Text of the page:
"Once Upon a Time in Wonderland." ABC's spinoff of "Once Upon a Time" comes out of the box more fully realized than its parent ship, if only because the tale of the curious and curiouser Alice and her famous fall down the rabbit hole is so well known. This Alice (Sophie Lowe), however, is full grown and suffering the consequences of interdimension travel. When we meet her, she has been institutionalized for mysterious disappearances and subsequent ravings. What she really suffers from, however, is a broken heart. While searching for proof that Wonderland exists, she fell in love with a genie who was then torn from her by the evil Red Queen. But when the White Rabbit (John Lithgow) sends the Knave of Hearts (Michael Socha) with news that her beloved lives, Alice cranks into Victorian-on-the-edge action.
With a Steampunk look reminiscent of Tim Burton's version of the tale, "Wonderland" makes full use of modern technology, and the Disney fairy tale library, to bring Alice's new adventures to marvelous life. Lowe is terrific as is Socha, and the two have great chemistry, which no matter the setting is always half the battle. If things don't veer too quickly into a Fun Fair Parade of various Disney characters, this could be the show the whole family can enjoy, with bonus points for allowing the princess to save the prince for once. ABC, Thursdays, 8 p.m.
"The Walking Dead." If it's not one thing, it's another in a world turned inside out by a zombie apocalypse. Last season, against all odds, Rick (Andrew Lincoln), Daryl (Norman Reedus) and all the gang defeated the Governor (Mathew Morrissey) and the more murderous members of the Woodbury settlement (though the Governor got away). But does that mean they are now free to live in peace, cultivating Rick's victory garden and communing with Woodbury refugees in their groovy prison-turned-gated community? No, of course not. The minute Rick is lulled into believing he can lay down the albatross of leadership, beat his pistol into a plowshare and concentrate on keeping his son from becoming a full-blown sociopath, things take a turn for the worse. The zombie hordes seem drawn to the fence like it was made of brains, Michonne (Danai Gurira) gets hurt and people start getting sick. Real sick.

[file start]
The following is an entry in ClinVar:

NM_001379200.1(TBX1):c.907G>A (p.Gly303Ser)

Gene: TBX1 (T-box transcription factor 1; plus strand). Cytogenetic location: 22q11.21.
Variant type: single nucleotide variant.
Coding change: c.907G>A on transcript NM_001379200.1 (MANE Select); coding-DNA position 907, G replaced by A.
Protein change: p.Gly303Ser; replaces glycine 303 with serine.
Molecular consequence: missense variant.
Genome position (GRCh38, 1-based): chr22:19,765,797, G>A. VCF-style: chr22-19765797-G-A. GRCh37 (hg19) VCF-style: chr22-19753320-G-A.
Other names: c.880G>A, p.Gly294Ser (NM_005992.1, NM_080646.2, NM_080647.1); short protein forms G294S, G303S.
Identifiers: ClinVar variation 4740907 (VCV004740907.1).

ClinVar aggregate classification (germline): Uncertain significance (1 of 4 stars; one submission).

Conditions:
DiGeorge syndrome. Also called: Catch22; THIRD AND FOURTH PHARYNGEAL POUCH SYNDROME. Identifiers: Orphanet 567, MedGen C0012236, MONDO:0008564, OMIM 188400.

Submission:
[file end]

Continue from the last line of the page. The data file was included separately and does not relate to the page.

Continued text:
On the upside, Daryl is now an official hero, which is fun; Carol (Melissa McBride) has taken on some new and disturbing but kind of awesome duties and Hershel (Scott Wilson) becomes more Gandalf-like with every passing day. The Season 4 opener doesn't pack as big a punch as previous premieres but the point is clear -- there is no real sanctuary in a world where the dead still walk, and no return to normal in sight. AMC, Sundays, 9 p.m.
"Reign." The premiere of the CW's spin on the life of Mary Queen of Scots is the nutso TV event of the year. "Gossip Girl" meets "The Tudors" in this gorgeously ridiculous revise (History? What a drag! Can we at least smother it in soundtrack?) in which the French court is run like a coed dorm, with hot sex of every type occurring upstairs, downstairs and in my lady's chamber, while Mary (Adelaide Kane) attempts to survive assassination, heartbreak and life without a smartphone. I think it was the sight of 16th century Catholic women attending a ball in tank-topped gowns that made me a believer, or perhaps it was the intimation that Mary has the second sight (Really? Because someone needs to tell her that Elizabeth is not someone you want to tangle with.)
It's tough to imagine "Reign" showing up in classrooms like episodes of "John Adams" (though the kids would no doubt like it better), but that's not the point. Every season needs a show that's just utterly insane, and this year it's "Reign." And who knows? Maybe this time around it will be Elizabeth who loses her head. CW, Thursdays, 9 p.m.
"Burton and Taylor." Lifetime's ghastly "Liz & Dick" made it easy for the Brits to step in and show us how it's done, which the BBC has done, enlisting Dominic West and Helena Bonham Carter to play the famous couple, seen here as they reunite to star in a Broadway production of "Private Lives" (so, yay, no scenes from "Cleopatra" or issues with the pope). The two continue to defy the confines of cinematic storytelling, but this smaller slice proves the "less is more" adage, as well as the superior talents (surprise, surprise) of West and Carter. BBC America, Wednesdays, 9 p.m.Copyright © 2014, Los Angeles Times